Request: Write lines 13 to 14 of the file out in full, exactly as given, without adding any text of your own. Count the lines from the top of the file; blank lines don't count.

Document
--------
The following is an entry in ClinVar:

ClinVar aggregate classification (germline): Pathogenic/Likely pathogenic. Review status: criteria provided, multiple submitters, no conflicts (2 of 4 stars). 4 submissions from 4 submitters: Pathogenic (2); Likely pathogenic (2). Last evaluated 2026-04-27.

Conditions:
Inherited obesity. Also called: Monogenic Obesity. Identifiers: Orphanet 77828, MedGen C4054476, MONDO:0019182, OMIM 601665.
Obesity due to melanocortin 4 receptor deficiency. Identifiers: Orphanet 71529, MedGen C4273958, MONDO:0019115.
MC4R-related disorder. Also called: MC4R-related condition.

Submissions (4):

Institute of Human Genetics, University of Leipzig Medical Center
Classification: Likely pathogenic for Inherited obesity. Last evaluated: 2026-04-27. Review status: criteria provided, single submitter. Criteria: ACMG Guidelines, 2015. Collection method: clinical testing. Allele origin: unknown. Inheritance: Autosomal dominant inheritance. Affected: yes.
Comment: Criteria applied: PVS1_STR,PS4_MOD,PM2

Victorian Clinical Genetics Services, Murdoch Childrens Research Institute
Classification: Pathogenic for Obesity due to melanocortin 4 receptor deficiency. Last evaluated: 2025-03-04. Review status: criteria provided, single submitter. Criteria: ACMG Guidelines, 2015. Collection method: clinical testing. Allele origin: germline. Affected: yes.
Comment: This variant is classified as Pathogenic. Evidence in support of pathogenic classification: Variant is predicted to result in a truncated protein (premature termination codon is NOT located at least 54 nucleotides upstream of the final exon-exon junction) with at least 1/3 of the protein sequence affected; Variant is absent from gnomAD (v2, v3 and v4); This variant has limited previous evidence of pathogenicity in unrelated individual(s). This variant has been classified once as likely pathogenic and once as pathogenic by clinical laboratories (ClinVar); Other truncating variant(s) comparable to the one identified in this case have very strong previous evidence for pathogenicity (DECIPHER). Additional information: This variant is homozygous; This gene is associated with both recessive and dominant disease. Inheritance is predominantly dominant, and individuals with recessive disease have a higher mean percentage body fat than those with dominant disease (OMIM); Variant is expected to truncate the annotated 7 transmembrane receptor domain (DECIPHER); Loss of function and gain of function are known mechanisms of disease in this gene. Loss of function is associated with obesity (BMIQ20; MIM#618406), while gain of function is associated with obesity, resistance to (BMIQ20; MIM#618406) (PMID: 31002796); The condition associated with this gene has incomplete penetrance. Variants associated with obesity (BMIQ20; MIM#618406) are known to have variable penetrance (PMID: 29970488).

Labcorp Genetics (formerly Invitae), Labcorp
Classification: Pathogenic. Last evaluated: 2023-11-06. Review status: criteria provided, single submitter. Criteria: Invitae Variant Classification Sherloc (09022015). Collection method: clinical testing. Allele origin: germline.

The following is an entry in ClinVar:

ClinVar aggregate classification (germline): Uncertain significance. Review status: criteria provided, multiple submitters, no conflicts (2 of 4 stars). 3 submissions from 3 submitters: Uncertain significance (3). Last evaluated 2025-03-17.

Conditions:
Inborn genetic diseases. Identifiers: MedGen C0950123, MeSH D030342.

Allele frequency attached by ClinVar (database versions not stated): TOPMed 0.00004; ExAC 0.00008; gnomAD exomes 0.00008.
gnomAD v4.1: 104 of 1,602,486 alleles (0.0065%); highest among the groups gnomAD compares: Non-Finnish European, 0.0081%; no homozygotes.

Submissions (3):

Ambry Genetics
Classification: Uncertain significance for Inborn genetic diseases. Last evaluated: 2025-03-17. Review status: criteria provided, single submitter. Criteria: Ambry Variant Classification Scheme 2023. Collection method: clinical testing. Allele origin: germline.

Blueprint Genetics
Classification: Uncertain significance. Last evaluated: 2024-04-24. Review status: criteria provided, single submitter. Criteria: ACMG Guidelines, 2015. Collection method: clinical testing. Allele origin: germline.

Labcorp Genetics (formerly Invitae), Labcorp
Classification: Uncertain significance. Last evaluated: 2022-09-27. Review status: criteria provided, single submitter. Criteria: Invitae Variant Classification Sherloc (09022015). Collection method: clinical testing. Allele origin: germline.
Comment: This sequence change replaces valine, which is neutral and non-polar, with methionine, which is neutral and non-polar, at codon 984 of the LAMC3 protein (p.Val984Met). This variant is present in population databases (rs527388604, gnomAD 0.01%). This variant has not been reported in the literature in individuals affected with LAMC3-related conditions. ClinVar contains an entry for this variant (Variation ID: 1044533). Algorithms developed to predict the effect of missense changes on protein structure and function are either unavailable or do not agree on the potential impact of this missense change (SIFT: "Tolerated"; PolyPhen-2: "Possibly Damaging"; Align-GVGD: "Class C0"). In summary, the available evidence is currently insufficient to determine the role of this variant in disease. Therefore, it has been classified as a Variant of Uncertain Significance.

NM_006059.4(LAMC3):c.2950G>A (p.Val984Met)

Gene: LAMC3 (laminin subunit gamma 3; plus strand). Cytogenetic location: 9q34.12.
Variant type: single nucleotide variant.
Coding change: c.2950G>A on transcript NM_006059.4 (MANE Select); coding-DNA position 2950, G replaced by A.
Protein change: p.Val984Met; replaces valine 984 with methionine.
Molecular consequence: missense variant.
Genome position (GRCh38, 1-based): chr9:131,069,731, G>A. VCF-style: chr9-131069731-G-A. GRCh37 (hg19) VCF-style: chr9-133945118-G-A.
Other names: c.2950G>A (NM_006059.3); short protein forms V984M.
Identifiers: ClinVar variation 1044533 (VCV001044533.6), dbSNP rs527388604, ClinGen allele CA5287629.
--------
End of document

Comment: This variant is classified as Pathogenic. Evidence in support of pathogenic classification: Variant is predicted to result in a truncated protein (premature termination codon is NOT located at least 54 nucleotides upstream of the final exon-exon junction) with at least 1/3 of the protein sequence affected; Variant is absent from gnomAD (v2, v3 and v4); This variant has limited previous evidence of pathogenicity in unrelated individual(s). This variant has been classified once as likely pathogenic and once as pathogenic by clinical laboratories (ClinVar); Other truncating variant(s) comparable to the one identified in this case have very strong previous evidence for pathogenicity (DECIPHER). Additional information: This variant is homozygous; This gene is associated with both recessive and dominant disease. Inheritance is predominantly dominant, and individuals with recessive disease have a higher mean percentage body fat than those with dominant disease (OMIM); Variant is expected to truncate the annotated 7 transmembrane receptor domain (DECIPHER); Loss of function and gain of function are known mechanisms of disease in this gene. Loss of function is associated with obesity (BMIQ20; MIM#618406), while gain of function is associated with obesity, resistance to (BMIQ20; MIM#618406) (PMID: 31002796); The condition associated with this gene has incomplete penetrance. Variants associated with obesity (BMIQ20; MIM#618406) are known to have variable penetrance (PMID: 29970488).

Labcorp Genetics (formerly Invitae), Labcorp